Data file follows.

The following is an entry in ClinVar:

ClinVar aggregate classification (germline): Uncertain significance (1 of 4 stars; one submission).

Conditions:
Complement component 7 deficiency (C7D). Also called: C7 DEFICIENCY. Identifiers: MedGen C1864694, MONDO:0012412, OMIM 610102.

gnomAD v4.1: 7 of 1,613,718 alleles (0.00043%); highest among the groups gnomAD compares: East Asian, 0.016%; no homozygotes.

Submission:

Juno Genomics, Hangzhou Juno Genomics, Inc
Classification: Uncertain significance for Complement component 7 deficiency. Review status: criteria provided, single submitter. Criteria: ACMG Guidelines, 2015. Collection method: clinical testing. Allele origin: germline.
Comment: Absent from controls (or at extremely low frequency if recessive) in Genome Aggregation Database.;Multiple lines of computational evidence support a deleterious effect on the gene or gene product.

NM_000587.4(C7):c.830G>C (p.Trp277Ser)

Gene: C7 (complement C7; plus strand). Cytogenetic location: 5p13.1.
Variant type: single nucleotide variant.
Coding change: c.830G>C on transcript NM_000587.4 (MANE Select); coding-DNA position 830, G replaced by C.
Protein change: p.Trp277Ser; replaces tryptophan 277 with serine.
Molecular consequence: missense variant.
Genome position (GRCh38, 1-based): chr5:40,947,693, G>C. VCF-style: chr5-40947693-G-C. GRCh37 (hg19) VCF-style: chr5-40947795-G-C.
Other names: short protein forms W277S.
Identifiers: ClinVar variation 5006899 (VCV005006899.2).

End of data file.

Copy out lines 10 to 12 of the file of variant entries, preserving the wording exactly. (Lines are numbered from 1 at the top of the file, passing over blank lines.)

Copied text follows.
NM_000587.4(C7):c.830G>C (p.Trp277Ser)

Gene: C7 (complement C7; plus strand). Cytogenetic location: 5p13.1.
Variant type: single nucleotide variant.